Original Research

Relevance of supply chain dominance: A global perspective

Jean-Michel Durocher-Yvon, Byron Tappin, Sumayah Goolam Nabee, Elana Swanepoel
Journal of Transport and Supply Chain Management | Vol 13 | a455 | DOI: https://doi.org/10.4102/jtscm.v13i0.455 | © 2019 Jean-Michel Durocher-Yvon, Byron Tappin, Sumayah Goolam Nabee, Elana Swanepoel | This work is licensed under CC Attribution 4.0
Submitted: 07 May 2019 | Published: 07 October 2019

About the author(s)

Jean-Michel Durocher-Yvon, Department of Transport and Supply Chain Management, College of Business and Economics, University of Johannesburg, Johannesburg, South Africa
Byron Tappin, Department of Transport and Supply Chain Management, College of Business and Economics, University of Johannesburg, Johannesburg, South Africa
Sumayah Goolam Nabee, Department of Transport and Supply Chain Management, College of Business and Economics, University of Johannesburg, Johannesburg, South Africa
Elana Swanepoel, Department of Transport and Supply Chain Management, College of Business and Economics, University of Johannesburg, Johannesburg, South Africa


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Abstract

Background: The increasing pressure on businesses to remain competitive has made dominant practices more prevalent, particularly in the automotive and retail industries. Financial, exclusionary and exploitative practices seem to be the main occurrences in the global supply chain when analysing dominant behaviours.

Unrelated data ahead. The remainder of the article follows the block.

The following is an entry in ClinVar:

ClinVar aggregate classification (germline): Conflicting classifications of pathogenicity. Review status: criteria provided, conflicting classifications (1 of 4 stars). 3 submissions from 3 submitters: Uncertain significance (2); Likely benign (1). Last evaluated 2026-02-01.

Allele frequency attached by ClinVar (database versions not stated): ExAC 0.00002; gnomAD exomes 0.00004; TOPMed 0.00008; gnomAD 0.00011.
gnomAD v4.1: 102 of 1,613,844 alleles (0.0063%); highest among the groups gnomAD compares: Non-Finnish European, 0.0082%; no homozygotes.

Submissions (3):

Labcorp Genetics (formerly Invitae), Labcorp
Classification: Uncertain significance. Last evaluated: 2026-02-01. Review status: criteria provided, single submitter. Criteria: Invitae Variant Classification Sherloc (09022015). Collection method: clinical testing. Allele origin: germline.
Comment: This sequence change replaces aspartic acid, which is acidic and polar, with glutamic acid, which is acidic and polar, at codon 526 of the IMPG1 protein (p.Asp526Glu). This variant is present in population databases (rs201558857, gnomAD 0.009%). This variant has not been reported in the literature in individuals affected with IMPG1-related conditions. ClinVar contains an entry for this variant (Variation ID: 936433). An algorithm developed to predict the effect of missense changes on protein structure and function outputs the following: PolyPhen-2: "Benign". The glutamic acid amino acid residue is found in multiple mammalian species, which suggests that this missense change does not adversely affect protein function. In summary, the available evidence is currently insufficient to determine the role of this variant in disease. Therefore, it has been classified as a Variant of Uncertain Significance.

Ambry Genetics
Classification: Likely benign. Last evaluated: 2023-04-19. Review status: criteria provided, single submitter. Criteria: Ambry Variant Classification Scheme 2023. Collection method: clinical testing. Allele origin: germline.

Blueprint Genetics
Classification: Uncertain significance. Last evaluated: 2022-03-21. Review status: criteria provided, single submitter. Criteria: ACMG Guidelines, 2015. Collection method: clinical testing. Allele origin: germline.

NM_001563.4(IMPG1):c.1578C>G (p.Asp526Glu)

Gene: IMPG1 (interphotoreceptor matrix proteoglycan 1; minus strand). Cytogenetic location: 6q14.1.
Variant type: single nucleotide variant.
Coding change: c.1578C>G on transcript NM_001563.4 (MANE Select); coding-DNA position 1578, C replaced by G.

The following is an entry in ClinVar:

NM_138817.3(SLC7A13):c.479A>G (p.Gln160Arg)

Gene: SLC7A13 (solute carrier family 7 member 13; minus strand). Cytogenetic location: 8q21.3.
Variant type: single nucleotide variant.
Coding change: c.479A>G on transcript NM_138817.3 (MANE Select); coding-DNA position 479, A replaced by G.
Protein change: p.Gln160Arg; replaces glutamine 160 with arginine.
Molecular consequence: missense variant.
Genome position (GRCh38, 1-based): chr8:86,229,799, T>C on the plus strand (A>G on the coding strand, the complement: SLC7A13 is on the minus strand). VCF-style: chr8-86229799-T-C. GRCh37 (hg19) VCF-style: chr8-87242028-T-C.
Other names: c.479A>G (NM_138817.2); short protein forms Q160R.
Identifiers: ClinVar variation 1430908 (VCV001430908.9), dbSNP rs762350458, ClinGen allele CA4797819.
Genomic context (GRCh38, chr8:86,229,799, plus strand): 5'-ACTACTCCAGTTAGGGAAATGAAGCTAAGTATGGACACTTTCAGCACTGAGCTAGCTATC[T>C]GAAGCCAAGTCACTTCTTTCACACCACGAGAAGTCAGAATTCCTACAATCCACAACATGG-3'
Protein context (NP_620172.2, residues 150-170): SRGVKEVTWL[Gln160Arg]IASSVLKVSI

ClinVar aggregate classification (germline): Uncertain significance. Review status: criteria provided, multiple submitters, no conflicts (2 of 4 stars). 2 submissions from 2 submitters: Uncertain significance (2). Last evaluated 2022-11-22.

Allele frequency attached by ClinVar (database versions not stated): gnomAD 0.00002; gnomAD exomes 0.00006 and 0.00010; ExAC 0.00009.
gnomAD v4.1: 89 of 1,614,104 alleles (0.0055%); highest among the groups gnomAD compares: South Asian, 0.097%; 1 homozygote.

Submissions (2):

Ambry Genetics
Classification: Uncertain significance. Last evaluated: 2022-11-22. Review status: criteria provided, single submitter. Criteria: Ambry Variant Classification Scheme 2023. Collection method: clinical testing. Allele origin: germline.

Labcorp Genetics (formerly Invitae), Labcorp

Objectives: The study explores the global existence of dominant supply chain behaviour and the type of dominant supply chain practices to which smaller supply chain affiliates are subjected.

Method: Because of the sensitive nature of the topic, it was not possible to collect primary data. Therefore, secondary qualitative data sourced from surveys, journal articles, news reports, websites, governmental publications and academic reports were analysed and quantitised.

Results: A total of 60 cases of dominance were reported in regions across the globe, with Europe and the United States experiencing the most. Although companies in African and Asian markets experienced dominance, the reporting of these incidents seems to be limited.

Conclusion: It emerged that dominance is more prevalent in certain industries such as the automotive and retail sectors, mainly through resented practices. Furthermore, small firms that experience bullying have either had to close down or conform to the requirements of the bullying firm to maintain its operations.


Keywords

supply chain dominance; global; United States; Europe; Africa; Asia; financial, exclusionary and exploitative practices; resented practices; automotive; retail

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